Romney’s solar flip-flop

The first time he ran for president, he liked green power. What changed?

Topics: Mitt Romney, ,

Romney's solar flip-flopIndian workers walk past solar panels at the Gujarat Solar Park at Charanka in Patan district; Mitt Romney (Credit: AP)

In February 2007, in his very first presidential campaign visit to New Hampshire, Mitt Romney toured a solar power plant. Unsurprisingly for a politician in such a location, he found some nice things to say about renewable energy.

North Andover’s Eagle-Tribune reported that Romney promised he would soon “lay out a full energy program” featuring government incentives for developing alternative energy — including solar and wind power. Romney anticipated such “incentives will foster technological breakthroughs that can speed up” the development of alternative energy, reported the paper.

Romney said he came to the plant with questions about the long-term impact of solar power, but was pleased to find out the cost is dropping and affordable solar energy could be available in the United States in six to eight years. He also said he was encouraged to hear much of the firm’s business comes from overseas. He suggested U.S. policy-makers take note of the fact that Japan, China and Korea are investing in solar power.

“You’re doing spectacularly well,” Romney told company executives and employees. “You’re helping to change the world.”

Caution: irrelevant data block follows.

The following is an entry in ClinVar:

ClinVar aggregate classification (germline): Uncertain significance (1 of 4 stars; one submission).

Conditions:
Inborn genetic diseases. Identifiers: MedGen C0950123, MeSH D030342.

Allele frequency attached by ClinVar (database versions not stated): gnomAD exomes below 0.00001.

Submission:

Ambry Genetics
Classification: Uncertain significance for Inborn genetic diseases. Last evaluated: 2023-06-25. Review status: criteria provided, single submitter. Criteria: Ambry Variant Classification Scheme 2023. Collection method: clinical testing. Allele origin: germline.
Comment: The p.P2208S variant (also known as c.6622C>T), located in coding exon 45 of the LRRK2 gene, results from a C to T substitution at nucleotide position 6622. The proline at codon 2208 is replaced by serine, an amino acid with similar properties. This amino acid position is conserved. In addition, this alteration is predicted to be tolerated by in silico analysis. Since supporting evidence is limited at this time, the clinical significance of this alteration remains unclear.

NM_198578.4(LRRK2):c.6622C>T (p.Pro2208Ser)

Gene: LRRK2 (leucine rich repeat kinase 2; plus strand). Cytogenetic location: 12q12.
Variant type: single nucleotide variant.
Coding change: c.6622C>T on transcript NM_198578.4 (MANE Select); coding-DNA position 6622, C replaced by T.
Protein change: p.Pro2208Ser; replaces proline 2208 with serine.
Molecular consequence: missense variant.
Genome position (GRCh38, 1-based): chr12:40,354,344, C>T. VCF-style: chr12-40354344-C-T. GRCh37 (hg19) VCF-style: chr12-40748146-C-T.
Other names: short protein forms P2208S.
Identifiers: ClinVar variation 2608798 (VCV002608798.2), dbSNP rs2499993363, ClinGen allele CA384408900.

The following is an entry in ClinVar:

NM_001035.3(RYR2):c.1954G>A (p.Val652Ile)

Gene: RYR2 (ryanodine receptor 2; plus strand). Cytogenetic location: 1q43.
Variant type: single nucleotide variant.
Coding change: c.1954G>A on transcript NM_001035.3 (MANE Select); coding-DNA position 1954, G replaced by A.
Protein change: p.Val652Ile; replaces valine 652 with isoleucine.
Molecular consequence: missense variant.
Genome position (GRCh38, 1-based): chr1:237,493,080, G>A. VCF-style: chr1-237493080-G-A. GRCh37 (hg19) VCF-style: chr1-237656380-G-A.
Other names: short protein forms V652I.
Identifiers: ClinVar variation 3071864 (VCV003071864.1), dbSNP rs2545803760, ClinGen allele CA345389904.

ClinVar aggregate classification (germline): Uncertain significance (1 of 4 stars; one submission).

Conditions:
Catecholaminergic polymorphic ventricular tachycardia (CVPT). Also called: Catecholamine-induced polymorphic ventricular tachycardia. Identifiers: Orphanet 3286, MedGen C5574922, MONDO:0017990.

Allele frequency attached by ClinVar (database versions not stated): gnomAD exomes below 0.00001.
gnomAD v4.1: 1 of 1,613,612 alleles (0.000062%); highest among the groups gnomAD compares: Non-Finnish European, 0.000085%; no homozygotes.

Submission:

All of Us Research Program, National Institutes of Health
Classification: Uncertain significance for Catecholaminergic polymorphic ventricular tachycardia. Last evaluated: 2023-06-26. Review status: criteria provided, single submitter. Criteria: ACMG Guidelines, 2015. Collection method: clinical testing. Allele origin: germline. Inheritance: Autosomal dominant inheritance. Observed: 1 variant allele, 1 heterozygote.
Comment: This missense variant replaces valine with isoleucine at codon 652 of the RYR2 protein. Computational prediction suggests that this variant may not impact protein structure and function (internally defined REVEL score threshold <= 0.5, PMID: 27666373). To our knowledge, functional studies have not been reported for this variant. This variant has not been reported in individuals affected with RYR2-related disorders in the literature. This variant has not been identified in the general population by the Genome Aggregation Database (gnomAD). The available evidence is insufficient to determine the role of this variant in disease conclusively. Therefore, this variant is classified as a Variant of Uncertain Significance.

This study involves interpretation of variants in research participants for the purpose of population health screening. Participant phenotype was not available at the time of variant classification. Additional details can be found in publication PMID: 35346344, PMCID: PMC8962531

Today, Mitt Romney isn’t quite such a fan of changing the world with solar power, if we are confident enough to believe his campaign website: “…Green technologies are typically far too expensive to compete in the marketplace…The failure of windmills and solar plants to become economically viable or make a significant contribution to our energy supply is a prime example.”

Of course, back in 2007, Romney also believed that climate change was man-made and supported a global cap-and-trade system to limit greenhouse gas emissions. Now he says “we don’t know what’s causing climate change on this planet” and “I do not believe in cap-and-trade.” So it shouldn’t be all that much of a shock that Romney is giving the cold shoulder to solar power. If there’s one thing we know about Mitt, he never allows his past positions on an issue to weigh him down.

But in the wake of the news that one of the U.S.’s biggest solar power start-ups, First Solar, is laying off 30 percent of its staff and closing some factories, along with the well-publicized woes of other, government-aided solar power companies, it’s worth asking: Is Romney right? Has solar power been a disappointment?

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Let’s start with some facts. In 2005, two years before Romney’s visit to New Hamsphire, the world had about 4.5 gigawatts of installed solar power capacity. As of the end of 2011, that number had jumped to 65 gigawatts, with 27 gigawatts deployed in that year alone. Another 27 gigawatts is expected to go online in 2012. For a graphic illustration of that growth, just go to Gujarat, India, where the largest solar power plant in the world — 600 megawatts, covering 5000 acres, or the size of lower Manhattan — was switched on this week.

Solar power has also never been cheaper. According to a report released in April from the McKinsey Group, since 2008, the price of solar power photovoltaic panels has fallen 40 percent per year, and is projected to continue to drop by about 10 percent a year through 2020. Installation costs are also falling. In some parts of the United States, solar power is already cost-competitive with other forms of electricity generation.